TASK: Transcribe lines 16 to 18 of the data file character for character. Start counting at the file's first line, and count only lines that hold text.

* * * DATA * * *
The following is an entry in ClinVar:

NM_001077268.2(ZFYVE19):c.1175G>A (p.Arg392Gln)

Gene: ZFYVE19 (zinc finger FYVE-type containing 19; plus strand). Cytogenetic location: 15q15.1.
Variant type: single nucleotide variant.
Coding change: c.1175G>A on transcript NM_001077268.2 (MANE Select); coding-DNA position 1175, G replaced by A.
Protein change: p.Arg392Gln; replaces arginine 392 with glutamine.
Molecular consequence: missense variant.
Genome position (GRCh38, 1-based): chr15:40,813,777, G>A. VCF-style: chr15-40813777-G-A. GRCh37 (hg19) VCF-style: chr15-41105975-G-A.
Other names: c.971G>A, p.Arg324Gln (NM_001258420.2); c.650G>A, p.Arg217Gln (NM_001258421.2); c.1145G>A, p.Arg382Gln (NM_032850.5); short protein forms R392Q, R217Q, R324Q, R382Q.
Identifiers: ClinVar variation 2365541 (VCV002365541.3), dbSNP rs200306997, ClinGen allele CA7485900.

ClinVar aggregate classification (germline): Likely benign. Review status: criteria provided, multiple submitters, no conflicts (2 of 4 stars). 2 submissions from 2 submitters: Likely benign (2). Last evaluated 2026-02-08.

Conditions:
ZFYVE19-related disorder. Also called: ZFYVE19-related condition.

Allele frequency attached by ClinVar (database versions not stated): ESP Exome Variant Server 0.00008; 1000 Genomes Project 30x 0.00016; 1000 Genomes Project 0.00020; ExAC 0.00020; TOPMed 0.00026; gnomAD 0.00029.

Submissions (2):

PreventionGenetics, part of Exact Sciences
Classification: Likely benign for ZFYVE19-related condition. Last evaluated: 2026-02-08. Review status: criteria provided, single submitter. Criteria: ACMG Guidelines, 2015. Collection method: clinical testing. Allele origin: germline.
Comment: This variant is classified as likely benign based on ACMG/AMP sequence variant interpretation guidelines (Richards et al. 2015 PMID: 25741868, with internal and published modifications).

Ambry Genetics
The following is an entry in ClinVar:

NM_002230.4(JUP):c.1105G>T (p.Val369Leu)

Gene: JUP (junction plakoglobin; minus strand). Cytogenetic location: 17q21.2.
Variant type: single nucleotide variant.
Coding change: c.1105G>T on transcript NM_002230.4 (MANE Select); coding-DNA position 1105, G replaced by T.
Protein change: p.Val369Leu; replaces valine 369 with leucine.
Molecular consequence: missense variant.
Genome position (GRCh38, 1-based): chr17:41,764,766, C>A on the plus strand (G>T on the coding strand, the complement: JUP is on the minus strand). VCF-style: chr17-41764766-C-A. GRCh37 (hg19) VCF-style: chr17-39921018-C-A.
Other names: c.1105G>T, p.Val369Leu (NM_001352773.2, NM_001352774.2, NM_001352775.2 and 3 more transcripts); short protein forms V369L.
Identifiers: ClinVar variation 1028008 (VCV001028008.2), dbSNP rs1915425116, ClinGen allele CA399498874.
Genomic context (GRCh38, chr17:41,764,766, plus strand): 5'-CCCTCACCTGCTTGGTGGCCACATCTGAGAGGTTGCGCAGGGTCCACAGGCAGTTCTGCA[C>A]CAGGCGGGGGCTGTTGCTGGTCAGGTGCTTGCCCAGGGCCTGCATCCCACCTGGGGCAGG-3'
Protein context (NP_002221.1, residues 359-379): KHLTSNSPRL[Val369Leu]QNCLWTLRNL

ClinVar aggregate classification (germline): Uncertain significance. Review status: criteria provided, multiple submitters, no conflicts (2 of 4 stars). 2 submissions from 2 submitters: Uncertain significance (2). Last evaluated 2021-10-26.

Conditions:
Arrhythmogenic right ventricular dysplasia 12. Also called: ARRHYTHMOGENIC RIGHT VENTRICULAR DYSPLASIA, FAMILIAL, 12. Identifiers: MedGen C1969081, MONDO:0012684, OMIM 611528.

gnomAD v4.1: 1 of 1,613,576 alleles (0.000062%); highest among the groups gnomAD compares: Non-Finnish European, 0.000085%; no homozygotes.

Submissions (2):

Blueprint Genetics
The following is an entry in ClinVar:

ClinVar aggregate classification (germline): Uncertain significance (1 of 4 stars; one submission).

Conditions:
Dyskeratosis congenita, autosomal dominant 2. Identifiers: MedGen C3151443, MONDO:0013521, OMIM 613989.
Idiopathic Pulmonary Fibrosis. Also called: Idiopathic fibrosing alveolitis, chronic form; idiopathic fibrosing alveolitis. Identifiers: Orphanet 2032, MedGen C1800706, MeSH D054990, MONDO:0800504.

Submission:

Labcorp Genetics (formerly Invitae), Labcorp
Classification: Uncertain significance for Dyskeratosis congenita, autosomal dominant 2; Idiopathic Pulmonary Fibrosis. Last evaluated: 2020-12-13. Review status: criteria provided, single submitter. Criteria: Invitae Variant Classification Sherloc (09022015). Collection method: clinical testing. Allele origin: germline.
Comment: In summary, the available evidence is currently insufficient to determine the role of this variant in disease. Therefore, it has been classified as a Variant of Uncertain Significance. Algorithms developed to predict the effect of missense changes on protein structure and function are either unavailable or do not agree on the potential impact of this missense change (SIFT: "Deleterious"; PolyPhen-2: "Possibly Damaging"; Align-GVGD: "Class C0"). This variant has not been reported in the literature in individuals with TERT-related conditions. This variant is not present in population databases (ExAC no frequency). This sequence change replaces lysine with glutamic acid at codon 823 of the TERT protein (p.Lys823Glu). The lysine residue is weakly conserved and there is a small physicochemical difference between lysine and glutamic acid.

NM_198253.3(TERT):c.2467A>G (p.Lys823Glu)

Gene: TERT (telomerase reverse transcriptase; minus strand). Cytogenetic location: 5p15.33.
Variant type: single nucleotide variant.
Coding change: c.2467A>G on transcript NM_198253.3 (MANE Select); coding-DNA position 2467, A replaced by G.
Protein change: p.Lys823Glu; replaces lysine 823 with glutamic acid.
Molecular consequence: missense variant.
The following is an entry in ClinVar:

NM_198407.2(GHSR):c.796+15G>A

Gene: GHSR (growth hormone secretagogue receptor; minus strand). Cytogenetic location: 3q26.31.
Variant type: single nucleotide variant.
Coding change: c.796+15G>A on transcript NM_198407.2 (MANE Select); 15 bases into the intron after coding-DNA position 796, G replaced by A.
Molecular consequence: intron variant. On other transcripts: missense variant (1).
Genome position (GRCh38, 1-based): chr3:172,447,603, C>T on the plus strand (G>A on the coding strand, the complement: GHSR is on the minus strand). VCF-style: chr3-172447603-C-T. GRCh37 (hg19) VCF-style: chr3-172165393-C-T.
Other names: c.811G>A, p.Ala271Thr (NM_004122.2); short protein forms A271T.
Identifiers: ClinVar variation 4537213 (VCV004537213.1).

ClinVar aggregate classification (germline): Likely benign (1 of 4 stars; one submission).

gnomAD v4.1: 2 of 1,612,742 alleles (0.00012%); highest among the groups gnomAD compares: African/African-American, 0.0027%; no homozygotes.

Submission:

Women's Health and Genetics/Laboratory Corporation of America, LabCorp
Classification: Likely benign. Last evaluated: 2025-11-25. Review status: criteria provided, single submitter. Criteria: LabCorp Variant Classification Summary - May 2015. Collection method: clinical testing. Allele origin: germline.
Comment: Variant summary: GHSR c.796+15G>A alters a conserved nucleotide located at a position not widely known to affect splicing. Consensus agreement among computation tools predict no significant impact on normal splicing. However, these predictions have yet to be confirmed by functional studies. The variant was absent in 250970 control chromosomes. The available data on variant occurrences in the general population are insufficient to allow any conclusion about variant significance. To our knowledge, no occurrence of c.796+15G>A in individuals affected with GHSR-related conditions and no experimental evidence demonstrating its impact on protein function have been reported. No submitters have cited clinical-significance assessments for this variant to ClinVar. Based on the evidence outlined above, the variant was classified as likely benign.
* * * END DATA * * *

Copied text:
PreventionGenetics, part of Exact Sciences
Classification: Likely benign for ZFYVE19-related condition. Last evaluated: 2026-02-08. Review status: criteria provided, single submitter. Criteria: ACMG Guidelines, 2015. Collection method: clinical testing. Allele origin: germline.
Comment: This variant is classified as likely benign based on ACMG/AMP sequence variant interpretation guidelines (Richards et al. 2015 PMID: 25741868, with internal and published modifications).